Early Preparation

This guide, while not exhaustive, is meant to provide general guidance for students in college and high school, who are interested in perusing a career in medicine.

During College

Attend Graduate School
Consider applying to graduate programs such as Geisinger Commonwealth’s Master of Biomedical Sciences (MBS) program to help boost your academic profile and gain more clinical exposure, research experience, and professional development.

Complete your undergraduate degree
You must complete a bachelor’s degree at a US or Canadian accredited institution in order to apply to Geisinger Commonwealth, but you can major in anything you choose as long as you have the pre-requisite coursework.

Conduct research
This shows your ability to think critically and interact as part of a team.

Determine your “Fit”
Each medical school has its own unique mission and will seek to admit students who meet the mission and requirements of that specific institution. What may make an applicant appealing to one school does not necessarily translate to other schools. Familiarize yourself with the mission and academic profiles of the schools to which you’re applying so you can make a preliminary determination about whether or not you “fit”.

Gain experience in the clinical setting
This will help you show medical schools that you have an interest in medicine, provide you with exposure to what it’s really like to work in the medical field, and also provide you with valuable activities to add to your resume.

Know your Pre-Health Advisor
Get to know him/her! Pre-Health Advisors are a valuable resource for students seeking acceptance into medical school. Many colleges also have pre-health clubs on campus for students interested in attending medical school. It’s a great idea to get involved!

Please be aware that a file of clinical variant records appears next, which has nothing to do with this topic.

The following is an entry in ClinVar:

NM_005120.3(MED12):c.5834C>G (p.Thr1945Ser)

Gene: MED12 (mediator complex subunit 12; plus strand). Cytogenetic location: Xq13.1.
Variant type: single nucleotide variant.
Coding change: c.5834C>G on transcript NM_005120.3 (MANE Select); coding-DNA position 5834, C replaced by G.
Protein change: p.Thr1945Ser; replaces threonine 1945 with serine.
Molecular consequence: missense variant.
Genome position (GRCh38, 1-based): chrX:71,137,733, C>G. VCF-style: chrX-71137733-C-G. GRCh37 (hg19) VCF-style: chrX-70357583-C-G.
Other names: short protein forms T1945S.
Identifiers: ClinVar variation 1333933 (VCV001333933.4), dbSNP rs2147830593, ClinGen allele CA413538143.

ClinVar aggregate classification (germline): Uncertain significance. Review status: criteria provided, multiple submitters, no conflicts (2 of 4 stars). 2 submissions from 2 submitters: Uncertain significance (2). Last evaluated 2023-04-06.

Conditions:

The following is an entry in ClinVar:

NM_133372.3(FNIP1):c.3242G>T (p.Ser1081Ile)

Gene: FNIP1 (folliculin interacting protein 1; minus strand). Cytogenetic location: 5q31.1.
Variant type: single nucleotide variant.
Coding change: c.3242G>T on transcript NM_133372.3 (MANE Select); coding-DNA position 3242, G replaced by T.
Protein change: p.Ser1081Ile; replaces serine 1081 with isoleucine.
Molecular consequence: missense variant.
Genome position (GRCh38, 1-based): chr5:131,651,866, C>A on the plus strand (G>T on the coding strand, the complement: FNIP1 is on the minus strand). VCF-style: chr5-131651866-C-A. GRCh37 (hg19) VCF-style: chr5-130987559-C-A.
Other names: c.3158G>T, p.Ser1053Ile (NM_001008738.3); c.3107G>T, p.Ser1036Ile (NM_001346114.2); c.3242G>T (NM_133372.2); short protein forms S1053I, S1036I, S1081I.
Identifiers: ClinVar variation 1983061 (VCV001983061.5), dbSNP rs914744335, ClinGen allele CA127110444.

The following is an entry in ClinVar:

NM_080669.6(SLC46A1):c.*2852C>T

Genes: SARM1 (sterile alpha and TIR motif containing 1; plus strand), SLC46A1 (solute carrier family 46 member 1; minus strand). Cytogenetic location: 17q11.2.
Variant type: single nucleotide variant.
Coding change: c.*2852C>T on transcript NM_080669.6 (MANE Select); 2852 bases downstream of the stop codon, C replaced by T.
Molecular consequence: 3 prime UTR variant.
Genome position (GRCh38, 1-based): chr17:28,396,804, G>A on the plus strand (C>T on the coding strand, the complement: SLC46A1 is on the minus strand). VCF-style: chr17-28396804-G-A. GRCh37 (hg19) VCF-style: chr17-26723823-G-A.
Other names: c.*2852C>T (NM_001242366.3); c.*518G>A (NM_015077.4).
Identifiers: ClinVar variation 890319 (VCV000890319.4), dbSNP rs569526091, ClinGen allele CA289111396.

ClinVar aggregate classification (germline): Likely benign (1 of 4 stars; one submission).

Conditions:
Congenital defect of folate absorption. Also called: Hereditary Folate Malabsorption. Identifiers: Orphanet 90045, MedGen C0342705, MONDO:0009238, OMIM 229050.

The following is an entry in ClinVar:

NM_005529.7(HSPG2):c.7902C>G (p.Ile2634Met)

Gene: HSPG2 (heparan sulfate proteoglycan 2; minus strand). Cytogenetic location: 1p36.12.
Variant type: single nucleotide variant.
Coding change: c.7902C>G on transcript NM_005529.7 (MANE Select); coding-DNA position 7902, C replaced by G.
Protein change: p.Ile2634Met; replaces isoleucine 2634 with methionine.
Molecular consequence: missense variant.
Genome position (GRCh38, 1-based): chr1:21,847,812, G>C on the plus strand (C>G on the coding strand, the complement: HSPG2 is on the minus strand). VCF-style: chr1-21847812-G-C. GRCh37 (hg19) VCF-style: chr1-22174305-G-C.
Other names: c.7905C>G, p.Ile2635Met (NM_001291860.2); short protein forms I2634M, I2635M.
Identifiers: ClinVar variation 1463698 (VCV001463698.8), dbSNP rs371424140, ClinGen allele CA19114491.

Participate in community service
By giving back to the community, you can show your desire to help others, which is a major part of being a physician.

During High School

Academics
A strong foundation in math and the sciences will help you prepare for the rigors of collegiate coursework.

Clinical Experiences
As a high school student, opportunities may be limited, but still valuable experiences that provide insight into the world of clinical care.

Community Service
There is never a bad time to start giving back to your community! Starting on your service hours while still in high school will help to show your commitment to helping others.

Visit Colleges
Beginning at the end of your sophomore year of high school, it’s a great idea to start visiting undergraduate schools. This is a great way to learn more about where you want to study, as well as how different undergraduate institutions can help you prepare for the medical school application process.

Sample Time Line

Educational Timeline
High school diploma (4 years) 17 or 18 years old
College degree (4 years) 21 or 22 years old
Medical school (4 years) 25 or 26 years old
Residency training (3 years) 28 or 29 years old
Specialty training (2+ years) 30 or 31 years old
Life-long learning